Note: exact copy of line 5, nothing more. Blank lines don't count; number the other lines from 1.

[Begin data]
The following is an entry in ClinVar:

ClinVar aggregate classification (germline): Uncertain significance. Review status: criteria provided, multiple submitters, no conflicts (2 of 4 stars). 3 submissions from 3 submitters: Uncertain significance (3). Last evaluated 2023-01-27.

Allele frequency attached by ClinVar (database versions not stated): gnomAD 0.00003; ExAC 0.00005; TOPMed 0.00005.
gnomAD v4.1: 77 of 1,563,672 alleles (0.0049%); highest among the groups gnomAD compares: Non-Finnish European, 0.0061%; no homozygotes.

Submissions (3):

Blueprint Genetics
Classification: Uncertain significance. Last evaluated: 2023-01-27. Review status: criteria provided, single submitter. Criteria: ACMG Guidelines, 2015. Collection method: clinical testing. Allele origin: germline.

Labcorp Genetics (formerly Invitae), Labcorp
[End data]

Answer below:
Submissions (3):